[00:28:23] Jordan Harbinger: Yeah. Yeah. That's a good point. It's a good point. I'm waiting for them to invent nanobots that just cleaned my teeth for me until then. I'm a once-a-day and mouthwash-in-the-morning kind of guy. I probably shouldn't disclose that on my show, but there it is.
[00:28:33] David C. Smalley: Right.
[00:28:33] Jordan Harbinger: Well, it's good to have a dentist in your pocket anytime you need. That's pretty handy.
[00:28:37] David C. Smalley: Yeah. It's worked out a few times in my life. He actually gave me one parting tip that I have to say is life changing. And I've already implemented this in my life. He talked about the power of gum. Like when we were kids, we were always told about gum, like decaying your teeth and being bad for you, and yada, yada. But he broke it down scientifically. Basically, he said this, he's like the primary reason people get cavities is not because of eating a candy bar or having something sweet. He's like, do that, it's fine. But he's like the primary reason is because of a pH balance and acid levels being thrown off due to things like coffee, sports, drinks, energy drinks, sodas, beer, basically, anything other than water. He's like, it's the liquids that do it. Because what he says is these things, even though they taste good and they're liquid, they dry your mouth out. It's alcohol, it's orange juice, energy drinks, anything that's acidic. And he's like, basically everything you take in that's not water is going to be acid-based on some level. And he's like, and when your mouth gets dry, your pH levels are off, that is what causes the tooth decay, and ultimately, cavities. So he said, you're out somewhere, you want to drink a sports drink, a Gatorade, a Monster, something like that, he said, it gets fine do it, but incorporate drinks of water in between so that your pH levels reset what he calls seven. It's a balance of seven.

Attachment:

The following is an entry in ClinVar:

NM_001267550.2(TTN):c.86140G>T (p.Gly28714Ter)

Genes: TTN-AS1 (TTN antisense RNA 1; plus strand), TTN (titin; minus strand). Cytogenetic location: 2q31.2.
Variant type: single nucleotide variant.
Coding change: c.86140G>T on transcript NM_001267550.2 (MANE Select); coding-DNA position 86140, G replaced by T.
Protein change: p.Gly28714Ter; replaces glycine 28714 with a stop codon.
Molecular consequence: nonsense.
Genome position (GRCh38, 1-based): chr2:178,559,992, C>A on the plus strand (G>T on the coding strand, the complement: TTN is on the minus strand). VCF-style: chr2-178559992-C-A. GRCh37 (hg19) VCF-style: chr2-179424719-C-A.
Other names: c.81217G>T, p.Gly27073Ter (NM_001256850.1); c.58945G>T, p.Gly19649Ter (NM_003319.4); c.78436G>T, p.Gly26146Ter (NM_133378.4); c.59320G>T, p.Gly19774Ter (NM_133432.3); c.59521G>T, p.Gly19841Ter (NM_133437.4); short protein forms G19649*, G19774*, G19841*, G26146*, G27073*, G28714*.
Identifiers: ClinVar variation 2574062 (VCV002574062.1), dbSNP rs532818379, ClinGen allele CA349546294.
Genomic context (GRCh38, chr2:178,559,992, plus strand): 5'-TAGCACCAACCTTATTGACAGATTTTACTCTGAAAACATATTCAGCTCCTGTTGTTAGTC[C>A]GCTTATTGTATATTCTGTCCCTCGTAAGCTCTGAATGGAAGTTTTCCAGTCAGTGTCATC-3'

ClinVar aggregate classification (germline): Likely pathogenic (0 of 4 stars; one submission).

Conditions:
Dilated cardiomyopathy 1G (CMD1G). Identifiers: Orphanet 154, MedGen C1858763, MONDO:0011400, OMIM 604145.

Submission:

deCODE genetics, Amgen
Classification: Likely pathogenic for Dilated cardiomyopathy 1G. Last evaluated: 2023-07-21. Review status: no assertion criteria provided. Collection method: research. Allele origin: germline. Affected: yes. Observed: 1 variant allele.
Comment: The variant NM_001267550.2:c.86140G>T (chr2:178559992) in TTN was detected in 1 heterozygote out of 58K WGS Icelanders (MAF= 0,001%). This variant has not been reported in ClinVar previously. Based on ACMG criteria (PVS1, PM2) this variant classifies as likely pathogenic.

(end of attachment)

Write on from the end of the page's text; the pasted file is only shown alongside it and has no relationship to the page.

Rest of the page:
[00:29:49] Jordan Harbinger: Right. The pH of seven which is same as water versus like zero super acidic or 14 super alkaline, right?
[00:29:55] David C. Smalley: Exactly. That's exactly what he said. So he's like, just drink a little bit of water while you're having your beer or right after your beer or in between beers, sip water. If you want to go to a bar and have a cocktail, order water with it and actually drink the water. Don't just let it sit there and watch the ice melt.
[00:30:09] Jordan Harbinger: Right.
[00:30:10] David C. Smalley: And he said, if you don't have water than chew gum while you're out. So if you're after dinner, always have some gum handy and pop some gum in because that gum helps produce saliva. And that resets your mouth back to a pH balance of seven.
[00:30:23] Jordan Harbinger: Oh, man.
[00:30:23] David C. Smalley: So just doing the gum and water thing can drastically help reduce your cavities.
[00:30:28] Jordan Harbinger: I will definitely be chewing gum after dinner. I'm just flashing back to all the things I've been drinking for 40 years, growing up in Michigan, where like you didn't need water. You just had Pepsi and I'm just cringing at all the damage I, for sure, done to my teeth as a result of all of this, and including using toothpaste, which has also just made things even worse apparently. Geez.
[00:30:49] David C. Smalley: Right. So I want to leave everyone with this. I want people to have options, right? So the ADA has a full list of 56 accepted products with the ADA seal stamped on it. And I've also included a comprehensive list of the top 15 natural toothpaste options, and we can provide links to both. And some of the natural toothpaste also have fluoride in them. So there are options of fluoride and non-fluoride, and we can provide links to both of those in the show notes. So listeners can remain skeptical, do their own research, and make their own decisions about their own health.
[00:31:18] Jordan Harbinger: And thank you so much slash I'm annoyed now because whenever I learn this, I'm like, "Well, okay, 42 years have gone by and now I have to change my entire life, at least from a dental hygiene perspective.
[00:31:29] David C. Smalley: Yep.
[00:31:29] Jordan Harbinger: Yeah.
[00:31:30] David C. Smalley: Just chew more gum and drink more water and you're usually going to be okay. But this toothpaste thing is definitely worth looking into because we do it so much so often.
[00:31:37] Jordan Harbinger: Yeah. I'm going to have to go outside and look for some gravel to make my own toothpaste now.
[00:31:41] David C. Smalley: Good luck with that.